Interested candidates can apply by sending a resume including education, previous job experience and languages spoken.

Photos of instrument work may be included as well.

Applications can be sent via email to:

or in writing to:

Guy Harrison, 792 Gladstone Avenue, Ottawa, Ontario, K1R 6X9, Canada




Viola – National Arts Centre Orchestra

Posted on | February 6, 2016 | No Comments|

This week I finished a viola pictured below for the assistant principal violist of the National Arts Centre Orchestra of Canada.  Often I am copying a particular old instrument or at least using one as an inspiration.  The musician who commissioned this viola had his own particular ideas in mind. So the design is a mix of traditional 17th Century Italian elements combined with the requirements of an individual modern musician.

IMG_4050Before I began carving, the violist David Goldblatt and I discussed previous violas he had played and worked out a design to suit him. The main issues to cover were the size of the instrument, length of strings,  dimensions of the neck and the sound. Click here for a previous blog post on the design work. Fortunately he had played previous violas I had made. So we had a good idea regarding the kind of sound he was looking for. Once I starting work on the viola, David visited my workshop to follow the progress which was nice to share.

Viola 1 Viola 2


Above: the raw materials – spruce and maple. Below are a few of the photos we both took of the viola.

Viola 3Viola 6Viola 8Viola 9IMG_3923Viola 4IMG_4059

David Goldblatt

David Goldblatt – Assistant principal violist of the

National Arts Centre Orchestra of Canada.

Violin, viola and cello!

Posted on | December 3, 2015 | No Comments|

It’s been enjoyable to see a few of our instruments finished recently. Below is a beautiful cello my assistant has just completed from her own workshop. The back and sides are made from poplar wood and it’s based around a Cremonese Rugeri model.  I’m pleased to have it for sale in the workshop now.

Please call us for the price or to try this cello.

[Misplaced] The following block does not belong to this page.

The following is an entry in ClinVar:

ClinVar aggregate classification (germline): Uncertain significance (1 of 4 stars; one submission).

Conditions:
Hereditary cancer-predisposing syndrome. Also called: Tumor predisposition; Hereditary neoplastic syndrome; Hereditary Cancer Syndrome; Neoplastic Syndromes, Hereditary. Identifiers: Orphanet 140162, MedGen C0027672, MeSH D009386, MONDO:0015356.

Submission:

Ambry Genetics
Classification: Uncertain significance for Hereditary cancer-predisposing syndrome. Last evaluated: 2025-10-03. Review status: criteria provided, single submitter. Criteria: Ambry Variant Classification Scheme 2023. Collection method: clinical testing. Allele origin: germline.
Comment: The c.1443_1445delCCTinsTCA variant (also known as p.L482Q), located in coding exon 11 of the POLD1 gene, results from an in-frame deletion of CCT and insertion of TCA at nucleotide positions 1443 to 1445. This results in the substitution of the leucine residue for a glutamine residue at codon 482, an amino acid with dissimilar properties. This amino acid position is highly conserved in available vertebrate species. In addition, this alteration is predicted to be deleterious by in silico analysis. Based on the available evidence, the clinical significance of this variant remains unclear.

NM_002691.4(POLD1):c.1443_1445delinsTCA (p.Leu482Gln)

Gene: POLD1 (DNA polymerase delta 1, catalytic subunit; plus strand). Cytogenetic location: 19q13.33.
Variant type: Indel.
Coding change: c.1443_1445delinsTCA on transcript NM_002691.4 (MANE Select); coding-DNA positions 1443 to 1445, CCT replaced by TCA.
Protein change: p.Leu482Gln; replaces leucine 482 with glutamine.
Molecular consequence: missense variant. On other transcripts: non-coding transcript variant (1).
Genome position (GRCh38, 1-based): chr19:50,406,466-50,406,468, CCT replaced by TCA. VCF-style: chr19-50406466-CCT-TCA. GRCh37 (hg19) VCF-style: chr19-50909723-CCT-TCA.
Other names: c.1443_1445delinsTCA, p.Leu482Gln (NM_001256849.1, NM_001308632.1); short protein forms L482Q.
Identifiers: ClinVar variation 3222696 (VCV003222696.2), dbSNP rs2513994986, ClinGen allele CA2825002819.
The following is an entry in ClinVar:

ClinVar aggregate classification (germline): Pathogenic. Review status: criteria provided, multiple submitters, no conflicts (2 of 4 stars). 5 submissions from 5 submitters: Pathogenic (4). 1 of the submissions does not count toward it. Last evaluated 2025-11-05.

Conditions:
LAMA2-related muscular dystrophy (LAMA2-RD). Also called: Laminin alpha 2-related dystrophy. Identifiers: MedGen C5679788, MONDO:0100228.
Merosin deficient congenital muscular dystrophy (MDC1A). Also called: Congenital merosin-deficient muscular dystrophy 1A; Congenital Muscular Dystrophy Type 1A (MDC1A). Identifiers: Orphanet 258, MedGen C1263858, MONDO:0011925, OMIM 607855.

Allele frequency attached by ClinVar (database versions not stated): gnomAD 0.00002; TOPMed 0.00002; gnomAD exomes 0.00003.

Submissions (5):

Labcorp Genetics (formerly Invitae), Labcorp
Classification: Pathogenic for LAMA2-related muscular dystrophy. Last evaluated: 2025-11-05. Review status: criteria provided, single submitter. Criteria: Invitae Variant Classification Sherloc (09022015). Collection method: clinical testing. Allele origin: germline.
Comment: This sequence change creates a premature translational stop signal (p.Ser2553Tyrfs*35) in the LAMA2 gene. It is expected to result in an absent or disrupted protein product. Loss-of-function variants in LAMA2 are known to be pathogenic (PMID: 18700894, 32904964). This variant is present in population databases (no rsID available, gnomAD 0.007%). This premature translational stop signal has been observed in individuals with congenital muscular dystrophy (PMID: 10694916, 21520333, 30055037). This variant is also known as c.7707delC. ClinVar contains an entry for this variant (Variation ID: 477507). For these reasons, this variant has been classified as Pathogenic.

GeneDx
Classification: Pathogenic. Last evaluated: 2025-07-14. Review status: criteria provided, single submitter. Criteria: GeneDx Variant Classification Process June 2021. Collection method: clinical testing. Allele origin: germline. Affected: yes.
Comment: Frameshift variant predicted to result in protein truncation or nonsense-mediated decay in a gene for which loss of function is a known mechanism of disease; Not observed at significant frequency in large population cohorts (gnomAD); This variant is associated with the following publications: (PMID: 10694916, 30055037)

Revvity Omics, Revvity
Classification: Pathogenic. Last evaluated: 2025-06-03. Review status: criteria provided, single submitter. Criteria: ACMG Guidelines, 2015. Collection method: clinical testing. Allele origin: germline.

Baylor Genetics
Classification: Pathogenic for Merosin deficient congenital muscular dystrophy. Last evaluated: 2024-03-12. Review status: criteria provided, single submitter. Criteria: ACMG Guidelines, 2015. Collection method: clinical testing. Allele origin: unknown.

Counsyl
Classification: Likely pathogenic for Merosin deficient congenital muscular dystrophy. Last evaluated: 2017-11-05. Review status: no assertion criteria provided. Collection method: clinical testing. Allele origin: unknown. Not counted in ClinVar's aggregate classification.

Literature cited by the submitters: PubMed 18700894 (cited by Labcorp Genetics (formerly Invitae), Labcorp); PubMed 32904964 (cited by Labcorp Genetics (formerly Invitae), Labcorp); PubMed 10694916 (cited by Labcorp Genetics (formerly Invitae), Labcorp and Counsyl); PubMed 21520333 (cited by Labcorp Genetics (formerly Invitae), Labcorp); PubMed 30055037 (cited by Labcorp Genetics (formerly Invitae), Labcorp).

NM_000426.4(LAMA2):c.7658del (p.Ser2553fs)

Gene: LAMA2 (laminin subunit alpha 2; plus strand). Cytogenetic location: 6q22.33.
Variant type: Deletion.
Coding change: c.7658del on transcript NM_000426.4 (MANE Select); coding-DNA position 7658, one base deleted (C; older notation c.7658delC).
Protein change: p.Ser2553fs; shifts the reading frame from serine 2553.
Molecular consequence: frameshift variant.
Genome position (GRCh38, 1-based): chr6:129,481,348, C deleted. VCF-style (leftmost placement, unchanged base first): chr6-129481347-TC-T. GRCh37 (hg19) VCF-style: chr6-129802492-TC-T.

Screen shot 2015-12-02 at 3.14.37 PM

Photos by Charline Dequincey – website:


For the past few weeks, I’ve been finishing the varnish of another  ‘Guarneri’ model violin. While each coat of varnish was drying and as I slowly antiqued the varnish, I was busy making the next instrument, a 16″ viola.  The woodwork on the viola is now almost complete and soon I can begin varnishing again!

Violin 2015

Above:  the completed violin and the partly made viola in the background.

Other workshops

Posted on | November 14, 2015 | No Comments|

Our violin making workshop depends on many other businesses for materials and tools from around the world. In September I was in Italy and Germany selecting wood for future instruments. As well for example, I order violin parts from England or violin cases from the US or France.

I also rely on local businesses no further than 3 km from my workshop. I thought it might be nice to highlight some of these local people and businesses that have been very helpful to our workshop.

General Grinding & Machine Works at 22 Irving Ave, Ottawa, K1Y 1Z4          Tel: 613-729-3011

This metal working workshop has helped make tools for the workshop. Mostly with welding steel parts for tools.  They also have a complete machine shop with lathes, milling machines and more.

Machine Shop

Vince Electric at 335 Catherine St, Ottawa, K1R 5T4  Tel: 613-230-0853